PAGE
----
The dollar will eventually give way to inflation and devaluation, but probably not soon.
“I’m absolutely worried about inflation,” says John B. Taylor.
But it is not inflation that worries us…it’s the lack of it. Making a long story short, as long as the feds see no inflation they will continue trying to create it. In the end, they will get more than they wanted.
Though, right now, instead of inflation, we have deflation. Yesterday’s New York Times tells us that deflation in Ireland has reached 5.4% – the highest since the Great Depression of the ’30s.
You know the reasons for deflation as well as we do. The world suddenly has too many people who borrowed too much money to buy too many things they really didn’t need and really couldn’t afford. This caused the world’s producers to greatly over-estimate the “real” demand. Their customers began to disappear in 2007. Their factories are still standing.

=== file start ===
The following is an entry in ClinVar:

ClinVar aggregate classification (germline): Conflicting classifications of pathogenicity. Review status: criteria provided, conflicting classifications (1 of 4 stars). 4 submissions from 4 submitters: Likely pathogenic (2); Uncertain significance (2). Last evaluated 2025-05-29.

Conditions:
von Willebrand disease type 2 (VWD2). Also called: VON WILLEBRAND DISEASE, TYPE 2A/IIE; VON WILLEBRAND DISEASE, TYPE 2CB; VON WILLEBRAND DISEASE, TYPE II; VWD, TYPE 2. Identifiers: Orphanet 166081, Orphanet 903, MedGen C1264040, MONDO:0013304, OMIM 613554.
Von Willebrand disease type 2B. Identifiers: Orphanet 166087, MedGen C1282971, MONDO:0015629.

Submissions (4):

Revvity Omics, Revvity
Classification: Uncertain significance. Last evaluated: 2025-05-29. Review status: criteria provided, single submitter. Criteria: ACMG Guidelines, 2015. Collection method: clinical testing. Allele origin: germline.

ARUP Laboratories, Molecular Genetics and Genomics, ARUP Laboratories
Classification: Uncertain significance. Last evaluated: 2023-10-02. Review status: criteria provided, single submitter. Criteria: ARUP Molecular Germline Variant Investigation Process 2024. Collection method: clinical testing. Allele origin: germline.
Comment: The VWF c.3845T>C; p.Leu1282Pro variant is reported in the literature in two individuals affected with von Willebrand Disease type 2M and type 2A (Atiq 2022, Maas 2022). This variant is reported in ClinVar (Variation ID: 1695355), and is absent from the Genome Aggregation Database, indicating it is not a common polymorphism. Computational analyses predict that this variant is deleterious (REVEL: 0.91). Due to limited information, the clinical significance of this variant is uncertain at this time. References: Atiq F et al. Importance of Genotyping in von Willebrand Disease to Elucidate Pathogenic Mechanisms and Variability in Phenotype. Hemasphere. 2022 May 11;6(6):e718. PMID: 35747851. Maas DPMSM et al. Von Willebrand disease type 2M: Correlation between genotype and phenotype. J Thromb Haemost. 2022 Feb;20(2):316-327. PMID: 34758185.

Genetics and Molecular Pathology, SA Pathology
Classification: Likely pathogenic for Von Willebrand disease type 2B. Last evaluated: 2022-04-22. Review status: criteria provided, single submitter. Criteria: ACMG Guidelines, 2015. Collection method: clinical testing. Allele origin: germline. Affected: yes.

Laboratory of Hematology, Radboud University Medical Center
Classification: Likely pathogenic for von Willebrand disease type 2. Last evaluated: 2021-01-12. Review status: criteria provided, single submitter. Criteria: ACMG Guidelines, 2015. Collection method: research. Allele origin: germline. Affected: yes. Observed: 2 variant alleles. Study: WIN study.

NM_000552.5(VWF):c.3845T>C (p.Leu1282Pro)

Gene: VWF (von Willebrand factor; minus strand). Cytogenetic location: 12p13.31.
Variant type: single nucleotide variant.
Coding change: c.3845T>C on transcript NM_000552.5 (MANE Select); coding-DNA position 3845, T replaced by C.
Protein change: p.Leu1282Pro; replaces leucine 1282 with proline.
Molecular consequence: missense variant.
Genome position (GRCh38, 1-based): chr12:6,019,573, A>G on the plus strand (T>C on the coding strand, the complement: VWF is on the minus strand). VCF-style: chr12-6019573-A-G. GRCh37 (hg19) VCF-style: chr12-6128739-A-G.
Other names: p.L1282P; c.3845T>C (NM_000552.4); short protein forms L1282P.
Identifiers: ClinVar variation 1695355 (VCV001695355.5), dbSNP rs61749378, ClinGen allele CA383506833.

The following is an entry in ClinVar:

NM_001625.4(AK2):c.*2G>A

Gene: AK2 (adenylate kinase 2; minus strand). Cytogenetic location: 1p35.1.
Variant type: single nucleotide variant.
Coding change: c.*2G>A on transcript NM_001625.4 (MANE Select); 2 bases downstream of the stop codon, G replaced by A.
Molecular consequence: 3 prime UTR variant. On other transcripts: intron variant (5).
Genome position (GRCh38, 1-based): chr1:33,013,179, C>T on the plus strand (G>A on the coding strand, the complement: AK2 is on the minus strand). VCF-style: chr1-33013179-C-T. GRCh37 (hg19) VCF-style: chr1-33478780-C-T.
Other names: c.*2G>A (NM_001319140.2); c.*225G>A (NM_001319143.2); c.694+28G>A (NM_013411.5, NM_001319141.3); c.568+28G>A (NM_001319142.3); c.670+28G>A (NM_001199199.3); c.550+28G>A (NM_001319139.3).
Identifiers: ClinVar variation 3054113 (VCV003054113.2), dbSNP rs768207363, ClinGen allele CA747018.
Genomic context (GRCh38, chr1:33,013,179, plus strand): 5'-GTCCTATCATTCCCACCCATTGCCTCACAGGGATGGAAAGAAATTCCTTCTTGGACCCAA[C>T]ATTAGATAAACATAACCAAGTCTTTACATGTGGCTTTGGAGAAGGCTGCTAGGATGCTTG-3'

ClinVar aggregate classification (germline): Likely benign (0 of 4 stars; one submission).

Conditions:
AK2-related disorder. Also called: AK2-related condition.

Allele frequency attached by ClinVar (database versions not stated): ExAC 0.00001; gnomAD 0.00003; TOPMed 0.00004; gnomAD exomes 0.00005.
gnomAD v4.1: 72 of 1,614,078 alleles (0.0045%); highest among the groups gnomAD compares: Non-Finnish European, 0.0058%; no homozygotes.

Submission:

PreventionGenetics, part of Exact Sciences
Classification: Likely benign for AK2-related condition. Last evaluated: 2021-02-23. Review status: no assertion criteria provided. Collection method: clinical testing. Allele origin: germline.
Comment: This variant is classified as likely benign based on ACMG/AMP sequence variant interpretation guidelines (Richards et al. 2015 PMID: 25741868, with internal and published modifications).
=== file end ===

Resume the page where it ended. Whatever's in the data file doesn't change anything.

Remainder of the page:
I may add: Who says that Americans will only want to pay down the recently amassed $7 trillion in debt during this downturn. As I explained in Inflation & Deflation Revisited, the total debt load in the US is at around $60 trillion, if one includes unfunded government obligations it is more like $120 trillion. That is not to say that all that debt needs to be paid off as part of this contraction, but it is reasonable to assume that a more significant portion will have to be paid. On the other hand, his estimate of an ongoing saving rate of 5% is a bit too low.I believe US households will be saving a lot more in the decades to come, more like 10% which is a historical average.
But in general this piece is consistent with what I wrote a while ago in Delevaraging, Contraction, Imploding Consumer Credit & Increased Saving – The Long Term Outlook:
How much deleveraging?